review by Diablo Joe
Presented as part of the 2022 Boston Underground Film Festival, "Honeycomb" is the debut feature from filmmaker Avalon Fast. It's a quasi-experimental narrative exploring the social and emotional de-evolution of a small group of young women drawn to a remote house in the woods.
Gathering together and organizing themselves as a micro-society, the film follows the group as their pledge for an inclusive, transparent, and egalitarian sisterhood quickly goes awry. Spiraling into petty squabbles, sexual tensions, and vengeful assertions of power and dominance, the girls find themselves idyllically oblivious to how far from the mores of the outside world they have become.
"Honeycomb" is an admirable film for a young, first-time filmmaker. Despite evidence of a low budget and what appears to be a cast and crew of friends and non-professionals, "Honeycomb" is not a film without some admirable creativity. Fast frequently has an eye for engaging visuals. There are moments, often dreamily focusing on one of the lead characters, that are positively hypnotic and stunning. Fast's script explores similar concepts of female-centric societal breakdown explored by the much higher profile "Yellowjackets." Unlike that series, "Honeycomb's" band of young women seems to be drawn into a more metaphysical milieu. While they never physically stray far from the small town whose mundane day-to-day they seek to escape, the group seems eons away psychically from their former lives by the film's end.
Two of the rules enacted by the girls as part of their new society are a ritual sharing of thoughts and state of mind with the rest of the group and swift settling of grievances vis a vis an equal-for-equal, eye-for-an-eye retaliation. The latter, predictably, spirals quickly out of balance. The former allows for fourth-wall-breaking that Fast uses to explain what transpires away from the camera.
While far from professional actors, the cast still gives an earnest honesty to their performances. "Honeycomb's" script is not overly strong on character development. However, Avalon has a gift for casting the right face and attitude to match her characters, and the film is stronger because of this. The actors become an essential shorthand for much of the finer details of their characters.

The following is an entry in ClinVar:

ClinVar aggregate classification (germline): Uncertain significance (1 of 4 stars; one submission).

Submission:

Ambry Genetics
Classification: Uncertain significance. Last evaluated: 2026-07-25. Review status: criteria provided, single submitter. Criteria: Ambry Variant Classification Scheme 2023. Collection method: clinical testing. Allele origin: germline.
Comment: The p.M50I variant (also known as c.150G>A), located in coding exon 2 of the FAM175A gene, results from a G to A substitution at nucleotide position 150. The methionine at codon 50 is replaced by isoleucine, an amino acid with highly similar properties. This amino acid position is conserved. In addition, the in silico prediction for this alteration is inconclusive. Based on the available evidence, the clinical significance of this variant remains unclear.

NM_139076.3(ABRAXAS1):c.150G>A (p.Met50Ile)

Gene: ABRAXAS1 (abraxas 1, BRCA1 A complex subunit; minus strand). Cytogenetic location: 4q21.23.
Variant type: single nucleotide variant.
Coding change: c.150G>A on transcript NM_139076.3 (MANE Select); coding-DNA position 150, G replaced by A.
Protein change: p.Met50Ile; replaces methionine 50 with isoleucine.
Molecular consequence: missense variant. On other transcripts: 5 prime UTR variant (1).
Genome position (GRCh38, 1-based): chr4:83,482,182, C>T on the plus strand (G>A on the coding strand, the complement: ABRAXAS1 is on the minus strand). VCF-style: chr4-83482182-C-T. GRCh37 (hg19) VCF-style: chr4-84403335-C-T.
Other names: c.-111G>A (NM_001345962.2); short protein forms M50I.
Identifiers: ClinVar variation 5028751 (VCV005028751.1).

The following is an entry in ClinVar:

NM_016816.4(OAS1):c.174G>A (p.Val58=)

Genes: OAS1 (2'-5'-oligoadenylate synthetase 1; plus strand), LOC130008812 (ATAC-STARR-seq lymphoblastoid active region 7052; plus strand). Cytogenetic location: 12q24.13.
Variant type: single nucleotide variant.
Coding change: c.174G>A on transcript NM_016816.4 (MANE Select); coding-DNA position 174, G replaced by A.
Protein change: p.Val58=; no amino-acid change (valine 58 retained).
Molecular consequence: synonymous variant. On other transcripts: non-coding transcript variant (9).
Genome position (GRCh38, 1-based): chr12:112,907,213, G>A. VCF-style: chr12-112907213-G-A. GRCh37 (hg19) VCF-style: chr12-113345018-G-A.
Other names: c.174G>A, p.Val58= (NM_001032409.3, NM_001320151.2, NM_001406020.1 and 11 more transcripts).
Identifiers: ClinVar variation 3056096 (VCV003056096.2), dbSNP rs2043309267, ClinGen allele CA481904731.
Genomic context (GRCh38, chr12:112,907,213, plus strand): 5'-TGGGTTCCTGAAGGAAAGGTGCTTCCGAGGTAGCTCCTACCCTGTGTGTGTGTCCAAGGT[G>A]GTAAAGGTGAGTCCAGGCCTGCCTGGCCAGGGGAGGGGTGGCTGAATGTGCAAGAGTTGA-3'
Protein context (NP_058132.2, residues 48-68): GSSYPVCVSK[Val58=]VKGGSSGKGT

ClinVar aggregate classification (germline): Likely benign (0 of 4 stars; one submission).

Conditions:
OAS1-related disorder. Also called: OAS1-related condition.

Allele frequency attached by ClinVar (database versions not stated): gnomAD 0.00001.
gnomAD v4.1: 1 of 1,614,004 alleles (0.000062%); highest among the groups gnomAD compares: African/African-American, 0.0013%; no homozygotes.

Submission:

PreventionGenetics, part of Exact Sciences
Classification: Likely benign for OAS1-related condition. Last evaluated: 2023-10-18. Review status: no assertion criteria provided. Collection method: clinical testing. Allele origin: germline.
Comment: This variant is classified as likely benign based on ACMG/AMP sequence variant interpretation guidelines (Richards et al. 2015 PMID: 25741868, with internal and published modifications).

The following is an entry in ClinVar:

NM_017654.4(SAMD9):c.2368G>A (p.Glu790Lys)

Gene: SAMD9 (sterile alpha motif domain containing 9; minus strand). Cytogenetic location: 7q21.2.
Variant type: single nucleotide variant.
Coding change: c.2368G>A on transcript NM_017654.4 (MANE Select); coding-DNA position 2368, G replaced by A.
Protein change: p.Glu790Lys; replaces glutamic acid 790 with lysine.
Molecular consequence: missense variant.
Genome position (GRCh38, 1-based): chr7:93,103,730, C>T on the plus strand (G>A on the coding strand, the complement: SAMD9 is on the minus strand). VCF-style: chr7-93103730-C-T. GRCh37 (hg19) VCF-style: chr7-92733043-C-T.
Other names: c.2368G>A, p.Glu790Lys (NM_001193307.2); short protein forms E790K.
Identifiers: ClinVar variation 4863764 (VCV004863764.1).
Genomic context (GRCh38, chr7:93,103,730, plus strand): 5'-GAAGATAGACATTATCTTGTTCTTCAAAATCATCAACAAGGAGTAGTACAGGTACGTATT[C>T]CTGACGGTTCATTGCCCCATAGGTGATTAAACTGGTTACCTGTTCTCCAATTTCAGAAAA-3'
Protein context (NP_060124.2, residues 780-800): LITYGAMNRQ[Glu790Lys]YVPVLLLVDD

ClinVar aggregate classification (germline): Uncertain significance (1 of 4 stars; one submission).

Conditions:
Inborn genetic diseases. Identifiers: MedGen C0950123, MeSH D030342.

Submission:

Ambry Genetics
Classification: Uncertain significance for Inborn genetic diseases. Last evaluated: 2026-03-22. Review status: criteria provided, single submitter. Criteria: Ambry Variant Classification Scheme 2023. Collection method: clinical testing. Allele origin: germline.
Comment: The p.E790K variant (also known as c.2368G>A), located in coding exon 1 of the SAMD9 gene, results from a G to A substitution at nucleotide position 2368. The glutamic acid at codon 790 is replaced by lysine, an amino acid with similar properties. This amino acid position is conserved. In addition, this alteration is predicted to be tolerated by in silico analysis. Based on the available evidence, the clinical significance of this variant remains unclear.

If one can level a single honest criticism against "Honeycomb," it is the film's inconsistency. Besides the issues mentioned above of insufficient character depth and complexities, the movie's tone is often erratic, especially in the picture's middle third. Much of this arises as the girls deal with visits from the local boys. While, early in the picture, Fast deftly uses the girls' male counterparts to evoke the dull listlessness of small-town life, their place within the story seems less assured as the film progresses. Fast spends far too much time with them. In unfortunate contrast, just as the film begins to explore what might be the next step in this microcosm's future, Fast brings her brief movie to a close. The introduction of a mysterious new character brings a host of exciting potential that "Honeycomb" sadly never explores.
“Honeycomb” is a nascent work of a filmmaker with potential and an interesting perspective. With a bit more attention to those parts of her filmmaker’s arsenal that better help her explore the themes and expansive concepts she appears to be interested in exploring, Avalon Fast could become a unique voice in experimental and independent film. “Honeycomb” is far from a great movie. But it is a promising start.
This devil of a reviewer gives “Honeycomb” 2.5 out of 5 imps.